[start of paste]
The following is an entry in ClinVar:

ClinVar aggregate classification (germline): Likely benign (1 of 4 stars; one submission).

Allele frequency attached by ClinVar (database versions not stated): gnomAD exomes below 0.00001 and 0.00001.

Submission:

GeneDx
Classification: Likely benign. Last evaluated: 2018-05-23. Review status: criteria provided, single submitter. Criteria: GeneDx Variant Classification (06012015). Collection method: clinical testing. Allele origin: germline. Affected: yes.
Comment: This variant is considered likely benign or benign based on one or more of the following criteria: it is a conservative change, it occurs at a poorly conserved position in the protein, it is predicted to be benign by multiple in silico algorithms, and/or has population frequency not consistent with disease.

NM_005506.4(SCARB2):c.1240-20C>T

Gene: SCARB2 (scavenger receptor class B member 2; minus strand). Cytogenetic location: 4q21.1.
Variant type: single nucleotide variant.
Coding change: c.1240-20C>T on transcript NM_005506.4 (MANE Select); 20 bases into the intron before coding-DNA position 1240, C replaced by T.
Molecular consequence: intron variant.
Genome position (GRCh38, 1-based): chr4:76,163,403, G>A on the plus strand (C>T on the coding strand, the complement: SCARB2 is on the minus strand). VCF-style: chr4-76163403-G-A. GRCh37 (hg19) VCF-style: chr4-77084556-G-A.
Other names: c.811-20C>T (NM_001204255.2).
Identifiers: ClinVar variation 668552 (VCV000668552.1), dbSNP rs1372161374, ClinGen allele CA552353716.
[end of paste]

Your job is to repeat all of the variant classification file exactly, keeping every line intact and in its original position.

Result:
The following is an entry in ClinVar:

ClinVar aggregate classification (germline): Likely benign (1 of 4 stars; one submission).

Allele frequency attached by ClinVar (database versions not stated): gnomAD exomes below 0.00001 and 0.00001.

Submission:

GeneDx
Classification: Likely benign. Last evaluated: 2018-05-23. Review status: criteria provided, single submitter. Criteria: GeneDx Variant Classification (06012015). Collection method: clinical testing. Allele origin: germline. Affected: yes.
Comment: This variant is considered likely benign or benign based on one or more of the following criteria: it is a conservative change, it occurs at a poorly conserved position in the protein, it is predicted to be benign by multiple in silico algorithms, and/or has population frequency not consistent with disease.

NM_005506.4(SCARB2):c.1240-20C>T

Gene: SCARB2 (scavenger receptor class B member 2; minus strand). Cytogenetic location: 4q21.1.
Variant type: single nucleotide variant.
Coding change: c.1240-20C>T on transcript NM_005506.4 (MANE Select); 20 bases into the intron before coding-DNA position 1240, C replaced by T.
Molecular consequence: intron variant.
Genome position (GRCh38, 1-based): chr4:76,163,403, G>A on the plus strand (C>T on the coding strand, the complement: SCARB2 is on the minus strand). VCF-style: chr4-76163403-G-A. GRCh37 (hg19) VCF-style: chr4-77084556-G-A.
Other names: c.811-20C>T (NM_001204255.2).
Identifiers: ClinVar variation 668552 (VCV000668552.1), dbSNP rs1372161374, ClinGen allele CA552353716.